Obviously. The IR drop on most residential circuits is trivial, IMO. My cell-phone charger isn't causing too much in the way of global warming, the wires in the wall feeding it far less so.

No, I wouldn't have had any such thought. I don't want 240V to supply a tenth of an amp. There are so few places in my house I need such huge power (and those have dedicated outlets) that I see wiring 240V everywhere as a complication.

Obviously, but now I need both 120V and 240V lamps. No thanks. Leave the trivial loads at 120V.

Huh? That's the whole point. We don't have any "shared- neutral" loads. THe ones that are shared are designed to do so.

Of course. Why are you bringing in this strawman??
THe system works remarkably well, and has for many years. Many smart people have done much to make it safe. I'm not about to throw out all that's been learned over the last century and do something different because I *THINK* I know better. I'll trust the NEC, thanks.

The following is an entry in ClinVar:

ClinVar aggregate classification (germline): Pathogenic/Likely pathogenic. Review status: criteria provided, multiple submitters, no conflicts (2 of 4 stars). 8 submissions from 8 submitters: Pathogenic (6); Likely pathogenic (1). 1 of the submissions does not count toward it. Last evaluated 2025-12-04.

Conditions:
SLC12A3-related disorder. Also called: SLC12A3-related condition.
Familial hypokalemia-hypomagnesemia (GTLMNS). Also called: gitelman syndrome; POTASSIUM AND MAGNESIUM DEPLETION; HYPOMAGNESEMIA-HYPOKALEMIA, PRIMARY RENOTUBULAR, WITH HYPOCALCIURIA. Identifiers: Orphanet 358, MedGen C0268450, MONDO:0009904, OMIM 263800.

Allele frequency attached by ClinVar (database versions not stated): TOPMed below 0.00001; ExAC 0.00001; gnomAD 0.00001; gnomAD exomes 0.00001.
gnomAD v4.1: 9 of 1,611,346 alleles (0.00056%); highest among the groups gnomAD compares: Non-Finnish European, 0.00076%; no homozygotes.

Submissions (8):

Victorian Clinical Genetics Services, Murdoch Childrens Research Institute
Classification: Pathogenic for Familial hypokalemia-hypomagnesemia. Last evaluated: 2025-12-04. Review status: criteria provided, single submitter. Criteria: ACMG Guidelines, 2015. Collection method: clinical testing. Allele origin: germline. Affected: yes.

--
Keith

Add pictures here
<% if( /^image/.test(type) ){ %>
<% } %>
<%-name%>
Add image file
Upload
| IIRC 600V wiring is required for all residential circuits. I | thought this was true for appliances too, but I could be wrong. | I'm not a power expert, as you've noted.
I've seen wiring rated only 300 volts at the local big box store.
|> Since instead of a versatile |> motor, you have to make separate ones for each voltage. Given the massive |> market scale for 120 volt versions (for whatever reason, but perhaps due |> to it being used for other appliances, too), the 240 volt version will |> cost more because of the higher cost to inventory compared to sales |> volume. Even if a single voltage motor over a dual voltage one saves |> only $0.25, manufacturers will do such things. | | I don't buy that argument. The gas/electric argument seems to be | better, but even that falls short. Motors wound for both are | ubiquitous. It's not rocket-surgery to have motors strapped for | whatever voltage.